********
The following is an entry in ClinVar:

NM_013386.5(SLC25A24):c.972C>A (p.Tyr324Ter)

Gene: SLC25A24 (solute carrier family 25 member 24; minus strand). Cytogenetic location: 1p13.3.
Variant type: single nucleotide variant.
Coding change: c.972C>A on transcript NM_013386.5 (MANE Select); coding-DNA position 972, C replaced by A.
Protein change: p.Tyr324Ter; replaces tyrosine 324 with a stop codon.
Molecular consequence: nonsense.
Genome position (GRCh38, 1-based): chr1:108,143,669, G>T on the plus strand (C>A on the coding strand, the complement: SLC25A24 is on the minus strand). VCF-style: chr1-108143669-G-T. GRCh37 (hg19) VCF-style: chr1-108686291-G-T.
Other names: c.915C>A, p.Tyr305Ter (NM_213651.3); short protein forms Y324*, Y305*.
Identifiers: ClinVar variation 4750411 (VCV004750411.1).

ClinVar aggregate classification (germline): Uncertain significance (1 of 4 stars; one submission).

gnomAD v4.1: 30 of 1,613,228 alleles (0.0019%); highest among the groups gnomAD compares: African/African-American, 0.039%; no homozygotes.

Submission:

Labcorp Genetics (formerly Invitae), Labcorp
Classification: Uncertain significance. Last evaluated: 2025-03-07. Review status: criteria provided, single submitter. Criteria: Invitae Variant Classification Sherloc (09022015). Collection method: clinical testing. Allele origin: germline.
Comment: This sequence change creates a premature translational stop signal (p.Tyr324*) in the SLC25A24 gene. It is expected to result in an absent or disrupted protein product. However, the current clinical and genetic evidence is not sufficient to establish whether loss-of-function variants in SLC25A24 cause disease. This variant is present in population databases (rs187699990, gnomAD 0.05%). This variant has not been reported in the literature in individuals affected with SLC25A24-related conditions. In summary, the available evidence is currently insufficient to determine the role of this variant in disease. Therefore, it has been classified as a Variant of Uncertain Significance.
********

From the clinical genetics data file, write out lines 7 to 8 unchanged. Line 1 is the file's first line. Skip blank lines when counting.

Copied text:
Molecular consequence: nonsense.
Genome position (GRCh38, 1-based): chr1:108,143,669, G>T on the plus strand (C>A on the coding strand, the complement: SLC25A24 is on the minus strand). VCF-style: chr1-108143669-G-T. GRCh37 (hg19) VCF-style: chr1-108686291-G-T.